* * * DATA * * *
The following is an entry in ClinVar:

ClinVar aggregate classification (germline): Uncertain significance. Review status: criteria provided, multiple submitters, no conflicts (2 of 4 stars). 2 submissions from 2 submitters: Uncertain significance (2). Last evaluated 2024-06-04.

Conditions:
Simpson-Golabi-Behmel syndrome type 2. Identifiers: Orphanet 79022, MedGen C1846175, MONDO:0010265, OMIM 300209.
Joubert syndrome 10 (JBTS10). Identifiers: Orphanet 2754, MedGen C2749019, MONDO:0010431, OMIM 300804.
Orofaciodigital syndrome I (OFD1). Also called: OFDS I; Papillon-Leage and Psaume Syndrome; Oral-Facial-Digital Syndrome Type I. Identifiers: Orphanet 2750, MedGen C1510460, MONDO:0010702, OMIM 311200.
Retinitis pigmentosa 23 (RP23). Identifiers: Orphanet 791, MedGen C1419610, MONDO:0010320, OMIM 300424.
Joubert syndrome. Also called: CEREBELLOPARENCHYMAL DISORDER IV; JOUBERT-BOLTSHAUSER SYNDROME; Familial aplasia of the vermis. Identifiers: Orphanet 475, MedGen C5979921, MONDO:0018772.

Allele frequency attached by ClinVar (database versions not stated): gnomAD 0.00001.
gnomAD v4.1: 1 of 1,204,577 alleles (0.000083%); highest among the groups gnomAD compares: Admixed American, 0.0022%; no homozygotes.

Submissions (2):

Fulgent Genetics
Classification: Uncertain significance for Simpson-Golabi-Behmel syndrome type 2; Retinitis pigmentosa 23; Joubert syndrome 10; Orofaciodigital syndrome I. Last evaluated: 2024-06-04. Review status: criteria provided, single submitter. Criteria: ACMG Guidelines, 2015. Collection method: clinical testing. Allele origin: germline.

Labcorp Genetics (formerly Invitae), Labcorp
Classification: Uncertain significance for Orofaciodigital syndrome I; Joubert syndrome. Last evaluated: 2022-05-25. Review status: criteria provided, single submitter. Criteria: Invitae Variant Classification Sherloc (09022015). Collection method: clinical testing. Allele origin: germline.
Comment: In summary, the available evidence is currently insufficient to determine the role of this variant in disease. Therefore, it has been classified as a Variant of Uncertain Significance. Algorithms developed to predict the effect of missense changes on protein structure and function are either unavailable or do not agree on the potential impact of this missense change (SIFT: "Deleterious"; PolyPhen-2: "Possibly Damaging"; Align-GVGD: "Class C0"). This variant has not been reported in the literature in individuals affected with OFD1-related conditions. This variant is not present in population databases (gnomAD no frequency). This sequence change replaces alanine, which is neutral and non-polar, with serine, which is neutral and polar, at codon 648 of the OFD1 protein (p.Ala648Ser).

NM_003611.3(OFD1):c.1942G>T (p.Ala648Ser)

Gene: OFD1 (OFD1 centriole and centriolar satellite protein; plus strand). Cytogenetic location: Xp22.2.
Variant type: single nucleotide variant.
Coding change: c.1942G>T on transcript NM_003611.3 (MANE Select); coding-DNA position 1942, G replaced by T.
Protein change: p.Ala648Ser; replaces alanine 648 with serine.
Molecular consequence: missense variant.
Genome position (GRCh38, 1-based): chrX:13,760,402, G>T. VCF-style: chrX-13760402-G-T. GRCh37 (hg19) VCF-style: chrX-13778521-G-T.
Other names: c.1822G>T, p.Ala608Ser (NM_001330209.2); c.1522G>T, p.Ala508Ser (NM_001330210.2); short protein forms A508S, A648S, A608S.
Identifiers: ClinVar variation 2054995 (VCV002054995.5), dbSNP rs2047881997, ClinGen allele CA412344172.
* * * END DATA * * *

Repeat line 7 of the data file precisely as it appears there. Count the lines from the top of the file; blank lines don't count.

Retinitis pigmentosa 23 (RP23). Identifiers: Orphanet 791, MedGen C1419610, MONDO:0010320, OMIM 300424.